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Christyann M. Darwent


  • Ph.D., Anthropology, University of Missouri–Columbia, 2001
  • M.A., Archaeology, Simon Fraser University, Canada, 1995
  • B.Sc., Archaeology, University of Calgary, Canada, 1992


Christyann Darwent is a zooarchaeologist interested in how humans adapt to arid, high arctic environments and coastal ecosystems. She is currently editor of the journal Arctic Anthropology, manages the Zooarchaeology Lab and comparative skeletal collections, is a member of the Forensic Science graduate program. 

Research Focus

Professor Darwent’s interests lie primarily in animal skeletal remains from archaeological sites and how these remains can shed light on past human subsistence economies and past environments. Over the past 25 years her arctic field research has taken her to western Alaska, northwestern Greenland, and the high arctic islands of Nunavut. In collaboration with Bowdoin College and the Greenland National Museum, research continued at the site of Iita in northwestern Greenland with support of the National Science Foundation in 2016. Since 2013, graduate students at UC Davis have been working in collaboration with the Native village of Shaktoolik, Alaska, to investigate subsistence fishing and the archaeological record in this part of Norton Sound. 

Selected Publications

  • Miszaniec, J. I., Darwent, J. & Darwent, C.M. (2019) Small Game, Estuaries, and Nets: New Perspectives on Norton Coastal Adaptations from a Shell Midden in Norton Sound, Alaska. Journal of Island and Coastal Archaeology https://doi.org/10.1080/15564894.2019.1701148 .

  • Ameen, C., Feuerborn, T. R., Brown, S.K.., Linderholm, A. . . . Dalén, L., Hansen, A., Gilbert, M.T.P., Sacks, B.N., Frantz, L. Larsen, G., Dobney, K., Darwent, C.M., & Evin, A. (2019) Specialised Sledge Dogs Accompanied Inuit Dispersal Across the North American Arctic. Proceedings of the Royal Society B 286: 2191929. http://dx.doi.org/10.1098/rspb.2019.1929

  • Darwent, J., LeMoine, G. M., Darwent, C. M., & Lange, H. (2019) Late Dorset Deposits at Iita: Site Formation and Site Destruction in Northwestern Greenland. Arctic Anthropology  56(1):96–118. https://doi:10.3368/aa.56.1.96   

  • Darwent, J., Savelle, J., DarwentC.M., Dyke, A., Lange, H. & LeMoine, G.M. (2018) Triangular Late Dorset Axial Features in the Canadian Arctic and Northwest Greenland: Origin and Dispersal. American Antiquity 83(3):725–735. https://doi:10.1017/aaq.2018.18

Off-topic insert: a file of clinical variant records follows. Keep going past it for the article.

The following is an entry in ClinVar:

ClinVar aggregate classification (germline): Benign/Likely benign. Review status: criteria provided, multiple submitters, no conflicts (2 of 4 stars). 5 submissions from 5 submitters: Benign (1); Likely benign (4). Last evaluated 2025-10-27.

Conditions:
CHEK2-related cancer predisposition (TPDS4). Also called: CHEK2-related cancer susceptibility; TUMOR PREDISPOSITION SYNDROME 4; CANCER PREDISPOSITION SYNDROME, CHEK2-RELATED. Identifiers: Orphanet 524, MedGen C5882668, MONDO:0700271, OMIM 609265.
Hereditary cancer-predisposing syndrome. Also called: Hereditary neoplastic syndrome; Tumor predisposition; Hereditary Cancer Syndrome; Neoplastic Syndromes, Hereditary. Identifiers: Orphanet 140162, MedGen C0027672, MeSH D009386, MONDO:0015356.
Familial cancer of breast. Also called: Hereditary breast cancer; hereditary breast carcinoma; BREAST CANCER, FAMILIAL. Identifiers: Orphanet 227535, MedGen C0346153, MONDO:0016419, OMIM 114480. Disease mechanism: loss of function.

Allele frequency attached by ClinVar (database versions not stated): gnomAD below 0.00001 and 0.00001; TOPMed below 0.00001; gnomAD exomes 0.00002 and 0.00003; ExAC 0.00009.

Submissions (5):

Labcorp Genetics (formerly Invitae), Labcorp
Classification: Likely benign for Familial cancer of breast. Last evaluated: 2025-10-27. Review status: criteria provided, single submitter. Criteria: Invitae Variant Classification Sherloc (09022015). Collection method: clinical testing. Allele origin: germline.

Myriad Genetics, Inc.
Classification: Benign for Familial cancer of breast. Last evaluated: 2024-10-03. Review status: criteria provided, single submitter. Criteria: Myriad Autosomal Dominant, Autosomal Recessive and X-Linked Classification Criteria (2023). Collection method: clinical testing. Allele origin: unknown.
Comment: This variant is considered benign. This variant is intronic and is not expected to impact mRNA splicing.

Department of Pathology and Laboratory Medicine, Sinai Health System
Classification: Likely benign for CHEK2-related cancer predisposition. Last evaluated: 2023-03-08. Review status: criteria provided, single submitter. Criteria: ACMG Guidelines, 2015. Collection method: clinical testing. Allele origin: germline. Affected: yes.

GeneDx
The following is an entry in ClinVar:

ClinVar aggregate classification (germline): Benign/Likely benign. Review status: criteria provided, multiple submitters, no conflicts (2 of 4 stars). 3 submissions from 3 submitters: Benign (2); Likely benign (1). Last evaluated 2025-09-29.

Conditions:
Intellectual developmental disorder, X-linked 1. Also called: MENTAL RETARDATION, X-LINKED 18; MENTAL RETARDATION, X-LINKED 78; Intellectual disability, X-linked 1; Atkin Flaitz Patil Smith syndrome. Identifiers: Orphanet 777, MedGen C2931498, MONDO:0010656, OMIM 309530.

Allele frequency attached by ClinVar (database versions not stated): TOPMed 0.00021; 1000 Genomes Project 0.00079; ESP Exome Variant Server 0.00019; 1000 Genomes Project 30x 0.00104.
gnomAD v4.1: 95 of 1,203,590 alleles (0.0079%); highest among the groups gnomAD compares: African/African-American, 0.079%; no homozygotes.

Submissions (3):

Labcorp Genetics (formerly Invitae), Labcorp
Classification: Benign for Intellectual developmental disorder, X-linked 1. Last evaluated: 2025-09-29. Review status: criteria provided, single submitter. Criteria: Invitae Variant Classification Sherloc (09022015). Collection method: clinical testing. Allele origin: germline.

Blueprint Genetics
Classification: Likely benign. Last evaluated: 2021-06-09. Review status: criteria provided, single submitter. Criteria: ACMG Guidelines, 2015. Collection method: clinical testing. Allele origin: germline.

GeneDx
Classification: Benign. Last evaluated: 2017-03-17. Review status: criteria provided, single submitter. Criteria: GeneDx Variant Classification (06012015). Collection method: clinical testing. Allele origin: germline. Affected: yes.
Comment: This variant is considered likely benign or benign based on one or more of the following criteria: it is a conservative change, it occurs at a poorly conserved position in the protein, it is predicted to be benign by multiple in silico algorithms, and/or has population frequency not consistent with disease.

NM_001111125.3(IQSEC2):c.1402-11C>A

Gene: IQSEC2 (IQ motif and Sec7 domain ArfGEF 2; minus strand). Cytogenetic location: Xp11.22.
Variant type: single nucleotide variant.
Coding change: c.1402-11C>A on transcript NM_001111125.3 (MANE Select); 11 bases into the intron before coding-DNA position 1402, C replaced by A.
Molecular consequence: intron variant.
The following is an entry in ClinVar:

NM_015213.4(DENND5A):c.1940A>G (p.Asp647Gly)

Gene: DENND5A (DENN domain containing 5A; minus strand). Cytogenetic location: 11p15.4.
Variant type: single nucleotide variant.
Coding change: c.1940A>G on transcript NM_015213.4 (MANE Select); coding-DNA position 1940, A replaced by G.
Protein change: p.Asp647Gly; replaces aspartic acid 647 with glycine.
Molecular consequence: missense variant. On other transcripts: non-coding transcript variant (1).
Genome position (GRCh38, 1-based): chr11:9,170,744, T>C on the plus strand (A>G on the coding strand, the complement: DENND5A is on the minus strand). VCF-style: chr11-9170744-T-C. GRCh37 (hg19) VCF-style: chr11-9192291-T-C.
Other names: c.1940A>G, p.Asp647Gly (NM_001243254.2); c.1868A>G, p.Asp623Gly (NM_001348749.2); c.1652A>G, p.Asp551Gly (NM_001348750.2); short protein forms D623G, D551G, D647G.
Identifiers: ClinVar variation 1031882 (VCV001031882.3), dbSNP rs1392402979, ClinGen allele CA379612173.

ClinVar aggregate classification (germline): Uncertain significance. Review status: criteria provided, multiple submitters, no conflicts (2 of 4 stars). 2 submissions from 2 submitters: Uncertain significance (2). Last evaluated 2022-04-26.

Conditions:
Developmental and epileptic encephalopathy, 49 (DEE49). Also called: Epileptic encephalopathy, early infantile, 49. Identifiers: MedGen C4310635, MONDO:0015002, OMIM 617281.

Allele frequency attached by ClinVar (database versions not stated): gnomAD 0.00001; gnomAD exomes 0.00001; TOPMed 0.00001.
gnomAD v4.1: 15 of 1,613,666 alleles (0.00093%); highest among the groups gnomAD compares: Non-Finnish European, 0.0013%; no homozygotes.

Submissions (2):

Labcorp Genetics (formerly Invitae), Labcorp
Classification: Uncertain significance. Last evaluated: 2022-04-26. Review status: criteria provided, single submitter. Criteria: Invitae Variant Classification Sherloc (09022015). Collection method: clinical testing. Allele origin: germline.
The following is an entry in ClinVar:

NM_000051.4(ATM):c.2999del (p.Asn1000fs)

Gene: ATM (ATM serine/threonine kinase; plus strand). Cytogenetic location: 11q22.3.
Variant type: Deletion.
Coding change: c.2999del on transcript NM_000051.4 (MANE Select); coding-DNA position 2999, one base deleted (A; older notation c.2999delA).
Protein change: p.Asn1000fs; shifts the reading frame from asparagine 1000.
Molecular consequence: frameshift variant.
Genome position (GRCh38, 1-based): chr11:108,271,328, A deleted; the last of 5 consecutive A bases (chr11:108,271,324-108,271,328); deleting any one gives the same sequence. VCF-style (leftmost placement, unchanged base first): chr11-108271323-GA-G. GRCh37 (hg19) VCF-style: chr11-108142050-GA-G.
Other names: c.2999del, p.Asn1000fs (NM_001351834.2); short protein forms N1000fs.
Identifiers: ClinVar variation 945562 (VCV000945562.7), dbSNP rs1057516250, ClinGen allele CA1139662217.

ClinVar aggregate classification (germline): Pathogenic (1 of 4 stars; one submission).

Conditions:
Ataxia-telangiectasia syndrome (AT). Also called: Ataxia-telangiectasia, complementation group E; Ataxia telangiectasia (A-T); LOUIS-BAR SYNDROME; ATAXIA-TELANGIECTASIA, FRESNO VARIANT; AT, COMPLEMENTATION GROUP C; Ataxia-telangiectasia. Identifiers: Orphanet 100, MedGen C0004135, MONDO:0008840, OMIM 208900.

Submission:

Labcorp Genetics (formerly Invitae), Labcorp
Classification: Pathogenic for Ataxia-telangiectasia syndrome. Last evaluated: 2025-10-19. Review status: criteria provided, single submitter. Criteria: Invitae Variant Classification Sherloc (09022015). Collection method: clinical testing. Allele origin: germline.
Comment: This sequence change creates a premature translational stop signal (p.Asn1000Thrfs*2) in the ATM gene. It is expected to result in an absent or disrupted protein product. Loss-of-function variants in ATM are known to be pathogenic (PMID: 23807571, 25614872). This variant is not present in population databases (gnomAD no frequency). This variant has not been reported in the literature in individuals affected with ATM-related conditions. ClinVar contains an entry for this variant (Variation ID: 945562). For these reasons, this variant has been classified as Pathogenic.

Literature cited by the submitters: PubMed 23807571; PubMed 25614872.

• Darwent, J.,  Darwent, C. M., Eldridge, K. A. & Miszaniec J. I. (2016) Recent Archaeological Investigations near the Native Village of Shaktoolik, Norton Sound, Alaska. Arctic 69(5, Suppl. 1):1–12 http://dx.doi.org/10.14430/arctic4677

  • Darwent, C.M. & Darwent, J. (2016) The Enigmatic Choris and Old Whaling Cultures of the Western Arctic. In The Oxford Handbook of the Prehistoric Arctic, edited by T. Max Friesen and Owen K. Mason, pp. 371–394. Oxford University Press.  https://www.oxfordhandbooks.com/view/10.1093/oxfordhb/9780199766956.001.0001/oxfordhb-9780199766956-e-22

  • LeMoine, G.M. & Darwent, C.M. (2016) Development of Polar Inughuit Culture in the Smith Sound Region. In The Oxford Handbook of the Prehistoric Arctic, edited by T. Max Friesen and Owen K. Mason, pp. 873–896. Oxford University Press.  https://www.oxfordhandbooks.com/view/10.1093/oxfordhb/9780199766956.001.0001/oxfordhb-9780199766956-e-43


Christyann Darwent teaches upper, lower and graduate level courses in Anthropology including Introduction to Archaeology, Vikings, Arctic Peoples, Zooarchaeology, First Inhabitants of Ice Age America, Archaeological Theory and Method, Laboratory Methods, Research Design, and Personal Identification in Forensic Science.


UC Davis Academic Senate Distinguished Undergraduate Teaching Award (2020); UC Davis College of Letters and Sciences, Division of Social Sciences Dean’s Leadership Award (2015). Co-Organizer with Jessica Bissett-Perea (Native American Studies) of the 2015 workshop Arctic Indigeneities, Media and Social Justice with funds from the UC Center for New Racial Studies. Various research grants from NSF Polar Programs (n=10, 2003present).